Last August, TechCrunch broke the story of Shirley Hornstein, a Photoshopping fabricator who ingratiated herself into Silicon Valley circles by name-dropping nonexistent connections. Her behavior eventually prompted Founders Fund to file a complaint to stop her from claiming she worked for them.
Following that report, Betabeat published claims that Ms. Hornstein, a former roommate of TechCrunch community manager Elin Blesener, was also guilty of credit card fraud, duping at least one former employer (Giftiki) as well as personal friends. Billing statements–provided by a friend who urged Ms. Hornstein to seek help–showed that “Shirls” used a stolen credit card to buy a plane ticket twice.
I Want to Live Forever
This week, the world was introduced to Shirley Hornstein: an ersatz entrepreneur who Photoshopped and name-dropped her way through Silicon Valley. For at least a year and a half, Ms. Hornstein has been trading on flimsily fabricated connections to powerful tech investors, startups, and celebrities–always depending, as TechCrunch first reported, on the optimism of strangers.
“She told people she had the authority to approve up to a $1 million investment from Founders Fund. That was her line,” an investor from Los Angeles who recently moved to San Francisco told Betabeat, recounting the time Ms. Hornstein cajoled a pair of young entrepreneurs into pitching her on a Saturday, convincing them on Sunday that she had already heard back from the board with good news.
The fact that Ms. Hornstein’s roommate was TechCrunch community manager Elin Blesener also helped “legitimize her,” the same investor added.
The situation on Alyssa Vance’s couch would have been best described as a cuddle puddle—a tangle of hair-petting and belly-stroking and neck-nuzzling, seven people deep. It was Friday night in late June in the living room of her one-bedroom apartment at The Caroline, a “white-glove service” building in Chelsea. Ms. Vance, a transgender former Google intern with the lips of a Renaissance statue, sat somewhere near the middle next to her girlfriend, Alice. Snuggling up on either end were a neuroscience Ph.D. from Columbia, a Yale grad student in applied mathematics, and a redhead in from Berkeley who “sells drugs on the Internet.” Across the room, a row of white chairs laid out expressly for Ms. Vance’s 21st birthday party stood abandoned in favor of the handsy human octopus.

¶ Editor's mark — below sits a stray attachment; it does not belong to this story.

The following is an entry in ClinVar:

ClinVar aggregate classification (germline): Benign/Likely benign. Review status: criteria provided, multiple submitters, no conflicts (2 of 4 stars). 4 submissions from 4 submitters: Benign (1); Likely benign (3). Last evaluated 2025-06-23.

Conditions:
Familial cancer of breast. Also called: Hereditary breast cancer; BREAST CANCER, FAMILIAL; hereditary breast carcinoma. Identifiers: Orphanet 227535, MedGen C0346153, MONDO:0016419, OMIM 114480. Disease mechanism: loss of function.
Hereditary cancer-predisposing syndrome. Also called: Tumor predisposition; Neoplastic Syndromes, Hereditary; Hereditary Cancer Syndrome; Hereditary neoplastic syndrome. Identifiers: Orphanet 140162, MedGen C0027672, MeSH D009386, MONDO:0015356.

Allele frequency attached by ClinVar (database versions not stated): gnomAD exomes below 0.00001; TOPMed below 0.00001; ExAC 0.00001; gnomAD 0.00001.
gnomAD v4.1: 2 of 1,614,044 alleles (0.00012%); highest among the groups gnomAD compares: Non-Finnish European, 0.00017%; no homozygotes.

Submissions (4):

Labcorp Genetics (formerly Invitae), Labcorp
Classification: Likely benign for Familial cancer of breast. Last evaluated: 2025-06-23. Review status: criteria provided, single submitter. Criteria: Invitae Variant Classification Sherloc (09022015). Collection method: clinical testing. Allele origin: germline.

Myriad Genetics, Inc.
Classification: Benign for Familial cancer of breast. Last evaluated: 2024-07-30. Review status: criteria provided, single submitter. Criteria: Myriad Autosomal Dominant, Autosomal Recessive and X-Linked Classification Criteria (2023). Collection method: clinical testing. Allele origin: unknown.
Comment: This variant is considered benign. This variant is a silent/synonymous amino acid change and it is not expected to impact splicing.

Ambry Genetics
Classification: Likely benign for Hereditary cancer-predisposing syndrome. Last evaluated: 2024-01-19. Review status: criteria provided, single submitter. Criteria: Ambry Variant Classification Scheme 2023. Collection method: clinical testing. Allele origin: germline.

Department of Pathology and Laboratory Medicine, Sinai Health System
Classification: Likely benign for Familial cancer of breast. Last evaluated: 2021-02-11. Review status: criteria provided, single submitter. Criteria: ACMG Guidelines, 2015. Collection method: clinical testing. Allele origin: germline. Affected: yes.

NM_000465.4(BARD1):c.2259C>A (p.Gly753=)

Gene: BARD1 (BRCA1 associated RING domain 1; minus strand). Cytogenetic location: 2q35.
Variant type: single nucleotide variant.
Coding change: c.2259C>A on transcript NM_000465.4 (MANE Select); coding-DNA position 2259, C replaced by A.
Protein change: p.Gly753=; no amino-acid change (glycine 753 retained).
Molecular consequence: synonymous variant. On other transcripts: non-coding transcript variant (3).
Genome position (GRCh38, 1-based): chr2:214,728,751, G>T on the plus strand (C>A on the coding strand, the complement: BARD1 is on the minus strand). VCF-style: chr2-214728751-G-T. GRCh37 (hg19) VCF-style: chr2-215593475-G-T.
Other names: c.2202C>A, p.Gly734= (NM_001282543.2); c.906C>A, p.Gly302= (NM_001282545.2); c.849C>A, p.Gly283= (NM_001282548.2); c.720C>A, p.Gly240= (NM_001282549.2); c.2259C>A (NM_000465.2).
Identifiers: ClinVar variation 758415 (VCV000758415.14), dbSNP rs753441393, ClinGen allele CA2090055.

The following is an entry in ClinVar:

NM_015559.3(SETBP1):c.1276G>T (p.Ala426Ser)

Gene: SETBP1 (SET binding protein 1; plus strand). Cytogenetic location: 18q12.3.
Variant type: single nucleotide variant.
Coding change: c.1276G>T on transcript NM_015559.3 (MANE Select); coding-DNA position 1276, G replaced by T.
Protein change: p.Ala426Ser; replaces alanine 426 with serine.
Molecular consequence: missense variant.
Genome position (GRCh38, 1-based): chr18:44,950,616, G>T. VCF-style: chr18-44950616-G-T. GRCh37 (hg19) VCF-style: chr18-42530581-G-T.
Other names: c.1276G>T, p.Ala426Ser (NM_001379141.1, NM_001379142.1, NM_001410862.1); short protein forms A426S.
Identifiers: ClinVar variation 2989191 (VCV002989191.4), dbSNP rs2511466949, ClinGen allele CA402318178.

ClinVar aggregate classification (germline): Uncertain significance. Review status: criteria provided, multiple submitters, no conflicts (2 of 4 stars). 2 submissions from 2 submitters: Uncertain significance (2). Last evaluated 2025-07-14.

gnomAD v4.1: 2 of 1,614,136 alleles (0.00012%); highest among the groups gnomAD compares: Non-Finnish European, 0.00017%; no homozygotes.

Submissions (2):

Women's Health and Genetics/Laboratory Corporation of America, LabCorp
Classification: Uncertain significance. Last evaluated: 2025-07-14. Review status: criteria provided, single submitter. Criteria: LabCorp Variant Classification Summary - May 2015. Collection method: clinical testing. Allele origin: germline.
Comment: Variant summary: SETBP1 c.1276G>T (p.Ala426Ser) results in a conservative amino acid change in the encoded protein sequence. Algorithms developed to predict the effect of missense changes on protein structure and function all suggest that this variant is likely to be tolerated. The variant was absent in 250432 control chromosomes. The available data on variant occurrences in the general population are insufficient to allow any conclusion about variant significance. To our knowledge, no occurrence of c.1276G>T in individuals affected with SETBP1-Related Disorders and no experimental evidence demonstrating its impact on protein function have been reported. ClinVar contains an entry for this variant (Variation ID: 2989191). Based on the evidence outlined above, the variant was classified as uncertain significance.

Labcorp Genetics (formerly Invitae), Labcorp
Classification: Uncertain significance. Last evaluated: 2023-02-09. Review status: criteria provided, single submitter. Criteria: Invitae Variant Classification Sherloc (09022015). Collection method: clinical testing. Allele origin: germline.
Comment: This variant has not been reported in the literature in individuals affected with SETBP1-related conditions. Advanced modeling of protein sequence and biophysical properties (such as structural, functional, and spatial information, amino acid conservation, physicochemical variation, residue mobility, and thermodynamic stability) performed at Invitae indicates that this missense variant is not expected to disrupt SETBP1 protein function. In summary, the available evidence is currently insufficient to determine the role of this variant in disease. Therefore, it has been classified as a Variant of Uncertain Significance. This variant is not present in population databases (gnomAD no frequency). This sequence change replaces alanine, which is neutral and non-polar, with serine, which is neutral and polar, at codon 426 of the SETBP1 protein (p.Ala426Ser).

The Observer hovered near the drinks table. Next to us, a ponytailed programmer from Morgan Stanley nibbled on a family-sized Trader Joe’s chocolate bar as we both stole glances at the pile-on.
The Third Degree
Topguest, a loyalty program that relies on social media check-ins, was acquired by Switchfly in December. It took about six months before the two companies were fully integrated, which is when Topguest founder Geoff Lewis waved goodbye. Mr. Lewis, a New Yorker by way of Canada and San Francisco, joined Founders Fund—one of Topguest’s investors—as a principal last month.
Yesterday Knewton, the Union Square-based online education startup, announced a $33 million Series D round led by Founder’s Fund, the VC firm co-founded by Peter Thiel. That might explain why Betabeat heard Mr. Thiel’s fellow co-founders Ken Howery and Luke Nosek were throwing a pre-game party Friday night in New York.
Existing investors Accel, Bessemer and FirstMark also participated in the round, along with Pearson, an education publisher, putting Knewton’s valuation higher than $150 million, according to TechCrunch. Another New York City-based education startup, 2Tor (get it??), raised $32.5 million earlier this year. But what sets Knewton apart is the adaptive learning algorithm the company developed, which figures out student’s weakness and can be applied to any type of curriculum.
Indeed, after trying its platform out in test prep, Knewton is now being used by all 10,000 incoming freshman at Arizona State for an online math readiness course.
Betabeat talked to COO David Liu about why Knewton isn’t making teachers obsolete, how its adaptive learning algorithm works, why Mr. Thiel would invest in an education startup and why Mr. Liu thinks Knewton is, basically, going to take over the world of personalized education.